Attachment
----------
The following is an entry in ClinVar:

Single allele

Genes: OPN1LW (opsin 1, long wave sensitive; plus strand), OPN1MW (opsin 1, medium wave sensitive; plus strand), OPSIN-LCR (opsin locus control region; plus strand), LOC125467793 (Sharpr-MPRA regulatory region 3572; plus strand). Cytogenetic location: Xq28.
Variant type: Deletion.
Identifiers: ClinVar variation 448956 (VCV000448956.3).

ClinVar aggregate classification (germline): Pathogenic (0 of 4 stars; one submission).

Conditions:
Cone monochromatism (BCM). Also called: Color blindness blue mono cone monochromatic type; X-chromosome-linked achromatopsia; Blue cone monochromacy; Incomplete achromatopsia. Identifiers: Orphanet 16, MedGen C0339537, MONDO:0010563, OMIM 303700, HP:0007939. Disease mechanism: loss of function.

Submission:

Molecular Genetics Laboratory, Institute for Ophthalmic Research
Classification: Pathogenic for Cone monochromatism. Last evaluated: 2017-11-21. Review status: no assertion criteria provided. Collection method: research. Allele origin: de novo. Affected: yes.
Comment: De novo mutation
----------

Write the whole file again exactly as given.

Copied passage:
The following is an entry in ClinVar:

Single allele

Genes: OPN1LW (opsin 1, long wave sensitive; plus strand), OPN1MW (opsin 1, medium wave sensitive; plus strand), OPSIN-LCR (opsin locus control region; plus strand), LOC125467793 (Sharpr-MPRA regulatory region 3572; plus strand). Cytogenetic location: Xq28.
Variant type: Deletion.
Identifiers: ClinVar variation 448956 (VCV000448956.3).

ClinVar aggregate classification (germline): Pathogenic (0 of 4 stars; one submission).

Conditions:
Cone monochromatism (BCM). Also called: Color blindness blue mono cone monochromatic type; X-chromosome-linked achromatopsia; Blue cone monochromacy; Incomplete achromatopsia. Identifiers: Orphanet 16, MedGen C0339537, MONDO:0010563, OMIM 303700, HP:0007939. Disease mechanism: loss of function.

Submission:

Molecular Genetics Laboratory, Institute for Ophthalmic Research
Classification: Pathogenic for Cone monochromatism. Last evaluated: 2017-11-21. Review status: no assertion criteria provided. Collection method: research. Allele origin: de novo. Affected: yes.
Comment: De novo mutation